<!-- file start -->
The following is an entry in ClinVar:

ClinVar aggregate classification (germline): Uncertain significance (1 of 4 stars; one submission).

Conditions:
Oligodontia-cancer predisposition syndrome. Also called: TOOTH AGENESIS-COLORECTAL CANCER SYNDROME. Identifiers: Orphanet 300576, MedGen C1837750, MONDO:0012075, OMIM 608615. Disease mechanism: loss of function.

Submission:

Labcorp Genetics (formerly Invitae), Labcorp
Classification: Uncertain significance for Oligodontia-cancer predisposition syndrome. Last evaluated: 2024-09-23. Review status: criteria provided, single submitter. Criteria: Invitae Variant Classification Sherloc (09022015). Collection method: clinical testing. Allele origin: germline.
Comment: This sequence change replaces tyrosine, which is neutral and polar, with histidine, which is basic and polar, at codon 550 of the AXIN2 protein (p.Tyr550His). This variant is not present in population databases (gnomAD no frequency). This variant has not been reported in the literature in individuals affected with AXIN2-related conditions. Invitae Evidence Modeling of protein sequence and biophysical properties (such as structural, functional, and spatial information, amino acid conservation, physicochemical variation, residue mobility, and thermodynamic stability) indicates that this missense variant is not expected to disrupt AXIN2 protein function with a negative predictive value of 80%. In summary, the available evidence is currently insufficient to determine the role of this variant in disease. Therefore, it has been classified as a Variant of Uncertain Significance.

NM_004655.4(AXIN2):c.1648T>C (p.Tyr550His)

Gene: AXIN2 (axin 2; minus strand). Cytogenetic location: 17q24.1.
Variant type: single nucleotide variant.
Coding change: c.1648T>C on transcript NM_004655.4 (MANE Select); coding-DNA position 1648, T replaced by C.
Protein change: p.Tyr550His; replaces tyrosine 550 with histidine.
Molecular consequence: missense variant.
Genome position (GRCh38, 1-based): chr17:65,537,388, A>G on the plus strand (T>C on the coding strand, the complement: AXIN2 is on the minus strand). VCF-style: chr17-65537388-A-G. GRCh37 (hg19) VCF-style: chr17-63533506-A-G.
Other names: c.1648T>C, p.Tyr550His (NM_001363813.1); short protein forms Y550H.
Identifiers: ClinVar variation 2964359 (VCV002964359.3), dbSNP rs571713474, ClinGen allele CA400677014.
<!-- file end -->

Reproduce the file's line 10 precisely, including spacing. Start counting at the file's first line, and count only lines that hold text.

Gene: AXIN2 (axin 2; minus strand). Cytogenetic location: 17q24.1.